DISC DETAINER PADLOCK PICKING
The Disc Detainer Padlock How To Pick Guide.
Before You Start:
Inside the padlock are a number of discs and a side bar. The discs have a groove on them which when all are aligned with the side bar allow the lock to open. It is a good idea to take apart a disc detainer padlock so that you have a good knowledge of the inside parts. This way you can visualise what the pick is doing and what it needs to do to open the padlock.
The Disc Detainer Pick:
Insert the pick into the padlock and apply some clockwise turning tension on the handles of the disc detainer pick.
Push the picking section of the detainer pick into the padlock attempting to feel each of the discs within the lock. Turn each one clockwise until they cannot turn any further.
Now locate the first disc again and rotate it anti-clockwise slowly. You will feel this rubbing against the side bar of the padlock.
After you turn that disc and feel it rubbing against the side bar there will come a point where you feel the side bar fall into the groove on the disc. Once you have located that groove/notch do not rotate it any further. Move the pick on to the next disc and repeat the anti-clockwise movement of that disc until the side bar aligning with the groove is felt.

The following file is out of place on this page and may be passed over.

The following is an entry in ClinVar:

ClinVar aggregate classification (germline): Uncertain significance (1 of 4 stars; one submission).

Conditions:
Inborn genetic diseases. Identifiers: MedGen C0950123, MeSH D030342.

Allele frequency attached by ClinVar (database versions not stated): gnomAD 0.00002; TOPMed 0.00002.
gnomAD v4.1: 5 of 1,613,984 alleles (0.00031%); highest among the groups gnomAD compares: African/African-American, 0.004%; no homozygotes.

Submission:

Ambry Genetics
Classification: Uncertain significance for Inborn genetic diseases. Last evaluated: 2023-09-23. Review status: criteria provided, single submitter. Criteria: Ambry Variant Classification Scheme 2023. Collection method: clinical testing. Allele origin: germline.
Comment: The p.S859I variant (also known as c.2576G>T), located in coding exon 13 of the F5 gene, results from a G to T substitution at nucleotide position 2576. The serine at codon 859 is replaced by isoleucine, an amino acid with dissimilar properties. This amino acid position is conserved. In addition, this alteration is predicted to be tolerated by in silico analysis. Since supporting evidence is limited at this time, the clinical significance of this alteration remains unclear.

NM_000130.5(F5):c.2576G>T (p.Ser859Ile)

Repeat this with each disc. Once all grooves have been found the main handles of the pick will be able to rotate and open the padlock. Because you have been applying tension on those handles throughout you will know when all the discs are properly aligned because you will feel the tool move as the handles turn.
The PadLock Won’t Open.
If you think you might have missed the groove simply rotate the disc clockwise again until it will not turn any further and then repeat the anti-clockwise movement again trying to find that groove.
The discs might require to be turned clockwise and anti-clockwise a few times almost like fine tuning them before they are all aligned. With practice though you will get better at detecting when the grooves are properly aligned with the side bar.